1. Retaliation for actions such as whistle-blowing, reporting unwanted and unlawful conduct by a supervisor or co-worker, complaining about a failure to pay proper wages, or taking a lawful leave of absence for health reasons.

  2. Constructive termination based on a hostile work environment or on an unlawful failure to accommodate a bona fide disability.

  3. Unlawful discrimination based on a prohibited characteristic such as age, gender, disability, or numerous other statutory prohibited characteristics.

No matter the specific causes of action implicated in a particular suit involving a wrongful termination, a plaintiff employee almost invariably includes as a cause of action the common law tort of wrongful termination in violation of public policy. This cause of action exists when the employer terminates the employment of an employee in violation of a “fundamental” public policy, which must be:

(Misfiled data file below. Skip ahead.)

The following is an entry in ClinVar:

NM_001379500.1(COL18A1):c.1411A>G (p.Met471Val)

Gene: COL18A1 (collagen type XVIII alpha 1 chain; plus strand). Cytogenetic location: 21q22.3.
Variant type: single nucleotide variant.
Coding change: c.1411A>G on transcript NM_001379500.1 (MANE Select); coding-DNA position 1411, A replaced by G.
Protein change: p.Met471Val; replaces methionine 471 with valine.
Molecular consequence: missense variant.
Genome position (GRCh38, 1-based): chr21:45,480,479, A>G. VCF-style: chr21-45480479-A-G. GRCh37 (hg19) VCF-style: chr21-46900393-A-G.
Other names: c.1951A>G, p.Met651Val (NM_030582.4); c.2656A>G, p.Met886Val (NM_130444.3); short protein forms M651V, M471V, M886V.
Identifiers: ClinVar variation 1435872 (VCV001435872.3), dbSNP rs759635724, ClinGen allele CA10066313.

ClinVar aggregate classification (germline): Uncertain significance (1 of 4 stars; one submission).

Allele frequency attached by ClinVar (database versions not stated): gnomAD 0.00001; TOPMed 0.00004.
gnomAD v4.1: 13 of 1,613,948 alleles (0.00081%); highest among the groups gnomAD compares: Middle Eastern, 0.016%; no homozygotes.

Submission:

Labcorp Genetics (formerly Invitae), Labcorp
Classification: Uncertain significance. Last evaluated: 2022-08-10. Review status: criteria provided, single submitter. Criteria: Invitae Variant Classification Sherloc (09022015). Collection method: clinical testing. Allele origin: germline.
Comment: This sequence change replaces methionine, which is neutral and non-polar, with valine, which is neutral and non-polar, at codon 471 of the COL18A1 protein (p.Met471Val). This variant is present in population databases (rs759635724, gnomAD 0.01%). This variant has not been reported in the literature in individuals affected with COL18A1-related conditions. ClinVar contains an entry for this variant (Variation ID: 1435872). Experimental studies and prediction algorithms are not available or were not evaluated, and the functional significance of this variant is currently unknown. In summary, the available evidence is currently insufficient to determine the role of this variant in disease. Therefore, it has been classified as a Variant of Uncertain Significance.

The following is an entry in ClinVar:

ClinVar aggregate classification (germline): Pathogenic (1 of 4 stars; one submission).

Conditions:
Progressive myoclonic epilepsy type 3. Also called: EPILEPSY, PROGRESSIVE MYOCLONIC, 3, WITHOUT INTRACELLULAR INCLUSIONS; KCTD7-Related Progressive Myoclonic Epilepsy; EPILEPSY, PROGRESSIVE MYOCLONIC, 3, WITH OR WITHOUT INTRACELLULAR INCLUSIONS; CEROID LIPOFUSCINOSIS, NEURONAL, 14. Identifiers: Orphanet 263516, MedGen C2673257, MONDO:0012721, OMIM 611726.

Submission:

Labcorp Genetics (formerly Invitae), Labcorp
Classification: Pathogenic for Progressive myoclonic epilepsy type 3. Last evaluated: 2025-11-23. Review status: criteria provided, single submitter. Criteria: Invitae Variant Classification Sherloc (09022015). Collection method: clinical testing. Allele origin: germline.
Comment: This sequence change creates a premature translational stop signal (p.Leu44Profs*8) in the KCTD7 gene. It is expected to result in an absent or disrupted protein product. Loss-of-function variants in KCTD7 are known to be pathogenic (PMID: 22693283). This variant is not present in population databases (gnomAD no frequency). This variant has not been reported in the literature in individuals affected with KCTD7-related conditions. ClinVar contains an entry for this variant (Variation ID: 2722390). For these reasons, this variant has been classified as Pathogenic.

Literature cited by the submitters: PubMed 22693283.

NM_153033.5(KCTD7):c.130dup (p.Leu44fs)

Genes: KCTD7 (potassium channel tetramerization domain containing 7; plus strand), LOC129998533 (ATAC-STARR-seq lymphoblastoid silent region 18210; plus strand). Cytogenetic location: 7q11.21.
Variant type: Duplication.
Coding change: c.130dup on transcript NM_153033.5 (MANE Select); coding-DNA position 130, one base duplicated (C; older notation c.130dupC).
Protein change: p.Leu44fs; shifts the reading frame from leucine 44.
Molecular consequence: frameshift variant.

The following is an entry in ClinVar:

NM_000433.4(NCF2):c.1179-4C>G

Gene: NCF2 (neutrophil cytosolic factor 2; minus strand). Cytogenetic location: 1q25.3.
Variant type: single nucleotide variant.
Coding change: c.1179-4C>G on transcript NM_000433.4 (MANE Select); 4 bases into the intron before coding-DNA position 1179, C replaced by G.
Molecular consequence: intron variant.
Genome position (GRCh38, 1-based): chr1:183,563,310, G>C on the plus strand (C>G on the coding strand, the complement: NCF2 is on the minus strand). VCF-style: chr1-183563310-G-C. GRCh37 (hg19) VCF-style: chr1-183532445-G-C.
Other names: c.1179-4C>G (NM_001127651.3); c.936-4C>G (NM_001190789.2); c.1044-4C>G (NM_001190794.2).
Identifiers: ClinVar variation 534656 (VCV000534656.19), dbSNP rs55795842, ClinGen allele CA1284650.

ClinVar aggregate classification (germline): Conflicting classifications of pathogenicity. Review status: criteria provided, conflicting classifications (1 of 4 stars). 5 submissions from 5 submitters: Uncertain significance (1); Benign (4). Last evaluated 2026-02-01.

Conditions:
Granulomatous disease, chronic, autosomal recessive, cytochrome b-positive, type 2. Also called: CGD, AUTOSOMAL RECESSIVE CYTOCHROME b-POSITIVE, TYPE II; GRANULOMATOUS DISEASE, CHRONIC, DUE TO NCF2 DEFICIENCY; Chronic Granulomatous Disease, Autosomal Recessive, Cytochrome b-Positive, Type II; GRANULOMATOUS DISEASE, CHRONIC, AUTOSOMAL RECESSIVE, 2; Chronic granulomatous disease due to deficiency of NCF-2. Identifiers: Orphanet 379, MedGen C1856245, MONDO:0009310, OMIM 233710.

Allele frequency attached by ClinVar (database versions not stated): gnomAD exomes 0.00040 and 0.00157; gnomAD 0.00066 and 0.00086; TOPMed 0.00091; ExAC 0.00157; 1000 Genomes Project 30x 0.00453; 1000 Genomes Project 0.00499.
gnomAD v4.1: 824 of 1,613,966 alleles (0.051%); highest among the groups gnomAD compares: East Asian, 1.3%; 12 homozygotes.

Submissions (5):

• Based on a statute (or a regulation or rule based on the statute) or on a constitutional provision.
  • For the public’s benefit and not only to the benefit of the plaintiff employee.
  • Well-established when the plaintiff employee is terminated.
  • Substantial and fundamental.

Stevenson v. Superior Court (1997) 16 Cal.4th 880, 894.

Therefore, a plaintiff employee can argue, as has been frequently argued by supporting case law, that a violation of any statute involving a termination implicates a fundamental public policy. After all, the argument goes, the Legislature would not have enacted the law if the policy behind it was not fundamental.

But, the circumstances which fall under this cause of action are even more broad. This cause of action does not require a strict violation of law, but can be asserted for a termination violating a constitutional provision. The California Constitution broadly protects citizens’ rights which include “enjoying and defending life and liberty, acquiring, possessing, and protecting property, and pursuing and obtaining safety, happiness, and privacy.” Cal. Const., art. I, § 1. Therefore, a plaintiff-employee has ample opportunity to argue that this cause of action applies in a whole range of cases where there is a termination alleged to be wrongful, but does not violate statute.